In early April, a Massachusetts Superior Court judge threw out a 2018 state plan intended to guide development along a section of Boston’s waterfront that stretches from Long Wharf to the old Northern Avenue Bridge.
The process that led to that Downtown Waterfront Municipal Harbor Plan violated decades-old laws governing the city’s waterfront – including the public’s right to access waterfront areas. If allowed to stand, the plan would have cost the public greater access to Boston’s waterfront.
In 2018, CLF sued to prevent the plan from moving forward, and last month, the court ruled in our favor. Here’s what you need to know about that decision and what still is at stake in this critical case.
Can you explain the basics of the Downtown Waterfront Municipal Harbor Plan ruling?
The Downtown Waterfront Municipal Harbor Plan was problematic on several levels. It ignored state law that protects the public’s right to access tidelands. It failed to take into account the considerations of stakeholders and the public. And, it abandoned principles governing waterfront development that have been in place since 1990, particularly the size of buildings located at the water’s edge.
In addition, its approval process circumvented the law, specifically the Massachusetts Public Waterfront Act, also known as Chapter 91. The former Secretary of Energy and Environmental Affairs approved the plan, even though he did not have the legal authority to do so. That authority rests solely with another state agency, the Department of Environmental Protection (MassDEP). That is why CLF challenged the plan and the grounds on which the court ruled in our favor.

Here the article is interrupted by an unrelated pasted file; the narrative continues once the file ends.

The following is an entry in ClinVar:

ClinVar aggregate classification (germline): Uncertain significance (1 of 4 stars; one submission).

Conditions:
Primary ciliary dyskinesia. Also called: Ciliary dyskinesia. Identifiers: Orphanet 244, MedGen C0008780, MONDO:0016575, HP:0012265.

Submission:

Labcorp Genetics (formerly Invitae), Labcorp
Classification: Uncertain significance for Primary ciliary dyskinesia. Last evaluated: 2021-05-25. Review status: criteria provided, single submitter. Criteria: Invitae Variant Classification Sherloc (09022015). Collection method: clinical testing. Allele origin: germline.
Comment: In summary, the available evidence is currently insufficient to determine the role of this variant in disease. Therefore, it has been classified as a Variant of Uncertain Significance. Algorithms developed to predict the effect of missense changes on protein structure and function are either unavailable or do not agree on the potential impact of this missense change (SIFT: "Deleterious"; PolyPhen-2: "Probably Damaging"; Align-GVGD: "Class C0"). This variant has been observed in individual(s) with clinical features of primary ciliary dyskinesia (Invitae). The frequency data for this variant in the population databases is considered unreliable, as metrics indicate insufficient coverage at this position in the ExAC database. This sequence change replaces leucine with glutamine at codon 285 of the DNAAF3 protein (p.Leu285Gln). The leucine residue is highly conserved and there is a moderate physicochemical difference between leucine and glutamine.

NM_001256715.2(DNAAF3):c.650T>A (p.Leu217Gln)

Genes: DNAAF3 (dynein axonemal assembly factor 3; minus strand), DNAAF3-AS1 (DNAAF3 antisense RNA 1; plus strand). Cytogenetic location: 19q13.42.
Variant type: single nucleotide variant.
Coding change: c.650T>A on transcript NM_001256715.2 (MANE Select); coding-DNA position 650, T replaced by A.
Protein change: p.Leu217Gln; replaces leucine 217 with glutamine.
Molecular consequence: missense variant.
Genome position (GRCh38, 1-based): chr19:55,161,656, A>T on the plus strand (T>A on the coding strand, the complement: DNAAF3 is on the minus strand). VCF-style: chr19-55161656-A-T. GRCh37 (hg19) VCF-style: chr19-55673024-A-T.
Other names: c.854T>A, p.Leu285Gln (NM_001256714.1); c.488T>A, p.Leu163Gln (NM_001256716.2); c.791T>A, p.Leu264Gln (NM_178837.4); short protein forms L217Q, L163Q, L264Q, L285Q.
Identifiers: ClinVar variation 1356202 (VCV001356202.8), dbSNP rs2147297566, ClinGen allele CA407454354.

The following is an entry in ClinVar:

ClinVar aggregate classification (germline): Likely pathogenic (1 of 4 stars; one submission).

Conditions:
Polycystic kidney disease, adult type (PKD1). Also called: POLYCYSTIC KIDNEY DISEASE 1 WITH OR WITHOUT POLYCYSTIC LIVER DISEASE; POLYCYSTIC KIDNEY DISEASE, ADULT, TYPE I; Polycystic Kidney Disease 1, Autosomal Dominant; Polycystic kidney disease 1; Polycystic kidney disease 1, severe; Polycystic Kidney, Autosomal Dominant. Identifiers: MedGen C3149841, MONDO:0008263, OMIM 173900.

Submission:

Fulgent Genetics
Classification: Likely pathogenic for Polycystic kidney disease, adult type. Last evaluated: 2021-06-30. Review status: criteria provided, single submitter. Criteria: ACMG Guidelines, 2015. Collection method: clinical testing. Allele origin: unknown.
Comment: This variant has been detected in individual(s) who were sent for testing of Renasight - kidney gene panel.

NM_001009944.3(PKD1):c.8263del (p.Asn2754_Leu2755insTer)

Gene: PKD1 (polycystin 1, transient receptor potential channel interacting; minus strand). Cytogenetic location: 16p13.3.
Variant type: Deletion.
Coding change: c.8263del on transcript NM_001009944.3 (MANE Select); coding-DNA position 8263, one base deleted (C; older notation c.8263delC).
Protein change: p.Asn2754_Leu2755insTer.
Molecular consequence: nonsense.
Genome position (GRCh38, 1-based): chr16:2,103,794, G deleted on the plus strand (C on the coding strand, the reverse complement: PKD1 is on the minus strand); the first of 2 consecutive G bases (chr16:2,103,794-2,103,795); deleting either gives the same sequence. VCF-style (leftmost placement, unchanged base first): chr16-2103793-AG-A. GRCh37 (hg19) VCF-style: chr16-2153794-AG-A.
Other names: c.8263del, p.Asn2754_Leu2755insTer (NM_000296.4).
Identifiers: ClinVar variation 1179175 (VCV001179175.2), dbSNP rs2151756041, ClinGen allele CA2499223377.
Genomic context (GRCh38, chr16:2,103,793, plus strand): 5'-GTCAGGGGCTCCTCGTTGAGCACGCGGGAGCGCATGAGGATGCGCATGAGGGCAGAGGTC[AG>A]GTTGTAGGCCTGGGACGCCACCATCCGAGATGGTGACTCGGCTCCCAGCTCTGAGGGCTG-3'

But wasn’t this lawsuit just an attempt to stop a development project that CLF doesn’t like?
No. Our lawsuit was not about the merits of any individual project. CLF has always supported and will continue to support thoughtful development that preserves the rights of residents to enjoy Boston’s waterfront.
So what was this case about then?
Development on Boston’s waterfront is regulated for very good reasons: It is an asset held in public trust for and shared by all Massachusetts residents, not just the wealthiest few. Chapter 91 has protected the public’s right to access the Massachusetts coast – including the City of Boston’s – since 1866.
Protecting that right means waterfront development must promote public access and benefit – not privatize the shoreline, wall off the water with large towers, or forfeit opportunities for major waterfront parks and open spaces that are welcoming to the broad diversity of people in Massachusetts. The legislature has charged MassDEP with the exclusive responsibility to make sure that happens.
Under Chapter 91, the municipal harbor planning process provides cities and towns with flexibility in meeting their obligations for public access to waterfront areas. It allows them to lay out a vision for public open space and development across multiple, connected waterfront sites rather than site by site. Across Massachusetts, 17 municipal harbor plans are in place to guide development in waterfront communities.
However, the process that led to the Downton Waterfront Municipal Harbor Plan did not function that way.